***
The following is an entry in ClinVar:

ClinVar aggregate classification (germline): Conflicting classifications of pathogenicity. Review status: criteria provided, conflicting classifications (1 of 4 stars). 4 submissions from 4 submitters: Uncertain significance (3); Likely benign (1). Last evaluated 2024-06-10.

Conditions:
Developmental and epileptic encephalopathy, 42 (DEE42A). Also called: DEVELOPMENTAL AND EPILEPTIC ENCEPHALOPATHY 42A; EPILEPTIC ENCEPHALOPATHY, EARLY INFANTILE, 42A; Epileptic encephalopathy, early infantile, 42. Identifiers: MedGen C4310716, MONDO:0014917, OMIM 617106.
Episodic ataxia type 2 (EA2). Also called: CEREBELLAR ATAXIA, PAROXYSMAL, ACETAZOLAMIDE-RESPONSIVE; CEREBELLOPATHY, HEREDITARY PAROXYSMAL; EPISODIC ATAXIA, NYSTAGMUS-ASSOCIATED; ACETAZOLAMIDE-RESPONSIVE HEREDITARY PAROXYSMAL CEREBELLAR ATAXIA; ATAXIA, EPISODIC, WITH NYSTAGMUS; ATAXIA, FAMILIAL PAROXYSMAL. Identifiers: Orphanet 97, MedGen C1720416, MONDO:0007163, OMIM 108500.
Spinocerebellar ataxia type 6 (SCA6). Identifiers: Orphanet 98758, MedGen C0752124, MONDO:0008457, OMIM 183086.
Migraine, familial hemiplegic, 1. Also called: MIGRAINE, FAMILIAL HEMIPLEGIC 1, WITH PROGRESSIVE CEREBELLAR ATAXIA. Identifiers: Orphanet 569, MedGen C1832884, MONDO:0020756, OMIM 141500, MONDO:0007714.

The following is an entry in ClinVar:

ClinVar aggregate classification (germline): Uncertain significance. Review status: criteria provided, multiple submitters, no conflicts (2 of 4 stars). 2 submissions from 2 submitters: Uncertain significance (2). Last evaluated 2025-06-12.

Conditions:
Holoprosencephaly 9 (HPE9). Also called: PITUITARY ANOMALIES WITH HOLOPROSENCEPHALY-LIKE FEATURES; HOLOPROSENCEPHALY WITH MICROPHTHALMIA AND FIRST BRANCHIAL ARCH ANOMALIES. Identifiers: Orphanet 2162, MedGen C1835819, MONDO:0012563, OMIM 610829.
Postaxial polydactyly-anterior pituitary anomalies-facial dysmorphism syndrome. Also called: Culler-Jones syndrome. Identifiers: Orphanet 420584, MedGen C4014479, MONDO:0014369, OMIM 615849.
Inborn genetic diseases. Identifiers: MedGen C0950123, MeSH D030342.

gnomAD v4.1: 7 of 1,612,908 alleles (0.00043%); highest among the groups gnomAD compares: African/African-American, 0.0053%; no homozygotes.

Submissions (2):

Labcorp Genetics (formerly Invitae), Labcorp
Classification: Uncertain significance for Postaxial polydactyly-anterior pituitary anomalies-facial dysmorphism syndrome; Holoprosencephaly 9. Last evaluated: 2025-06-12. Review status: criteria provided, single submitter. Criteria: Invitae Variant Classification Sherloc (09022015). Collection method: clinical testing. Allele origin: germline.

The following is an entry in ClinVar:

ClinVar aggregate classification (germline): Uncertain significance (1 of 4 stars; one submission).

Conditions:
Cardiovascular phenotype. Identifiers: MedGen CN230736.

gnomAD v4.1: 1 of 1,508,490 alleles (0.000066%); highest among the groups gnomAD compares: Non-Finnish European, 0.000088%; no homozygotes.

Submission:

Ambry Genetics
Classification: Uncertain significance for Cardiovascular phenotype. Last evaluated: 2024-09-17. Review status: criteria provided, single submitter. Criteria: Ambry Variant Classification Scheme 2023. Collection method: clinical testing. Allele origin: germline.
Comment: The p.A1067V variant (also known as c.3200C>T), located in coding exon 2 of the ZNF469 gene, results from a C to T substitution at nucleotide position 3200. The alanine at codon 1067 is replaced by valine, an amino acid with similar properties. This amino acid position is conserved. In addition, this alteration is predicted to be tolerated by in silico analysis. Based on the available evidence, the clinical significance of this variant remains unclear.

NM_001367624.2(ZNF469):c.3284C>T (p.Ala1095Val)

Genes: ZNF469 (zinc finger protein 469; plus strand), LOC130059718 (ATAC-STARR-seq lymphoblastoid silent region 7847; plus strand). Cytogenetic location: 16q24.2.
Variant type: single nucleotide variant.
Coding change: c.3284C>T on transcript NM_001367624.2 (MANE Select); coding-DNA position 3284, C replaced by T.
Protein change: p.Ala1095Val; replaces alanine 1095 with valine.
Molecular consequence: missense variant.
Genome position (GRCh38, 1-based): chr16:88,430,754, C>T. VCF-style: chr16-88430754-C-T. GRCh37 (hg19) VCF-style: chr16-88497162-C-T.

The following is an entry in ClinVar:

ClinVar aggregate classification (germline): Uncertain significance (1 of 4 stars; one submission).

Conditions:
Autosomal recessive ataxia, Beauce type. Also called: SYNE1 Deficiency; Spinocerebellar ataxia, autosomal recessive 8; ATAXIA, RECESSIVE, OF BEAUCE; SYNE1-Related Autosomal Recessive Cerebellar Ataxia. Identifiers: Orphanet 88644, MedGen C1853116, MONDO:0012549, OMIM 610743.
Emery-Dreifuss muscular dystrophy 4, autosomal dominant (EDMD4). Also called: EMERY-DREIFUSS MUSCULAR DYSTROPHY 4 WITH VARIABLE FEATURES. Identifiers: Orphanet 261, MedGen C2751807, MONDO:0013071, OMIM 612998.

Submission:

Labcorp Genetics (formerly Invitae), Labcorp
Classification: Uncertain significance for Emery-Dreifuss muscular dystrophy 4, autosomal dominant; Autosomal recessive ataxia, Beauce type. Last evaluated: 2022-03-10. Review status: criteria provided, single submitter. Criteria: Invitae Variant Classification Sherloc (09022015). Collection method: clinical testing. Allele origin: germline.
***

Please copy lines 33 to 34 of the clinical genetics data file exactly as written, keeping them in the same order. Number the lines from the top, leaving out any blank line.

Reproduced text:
Genome position (GRCh38, 1-based): chr16:88,430,754, C>T. VCF-style: chr16-88430754-C-T. GRCh37 (hg19) VCF-style: chr16-88497162-C-T.

The following is an entry in ClinVar: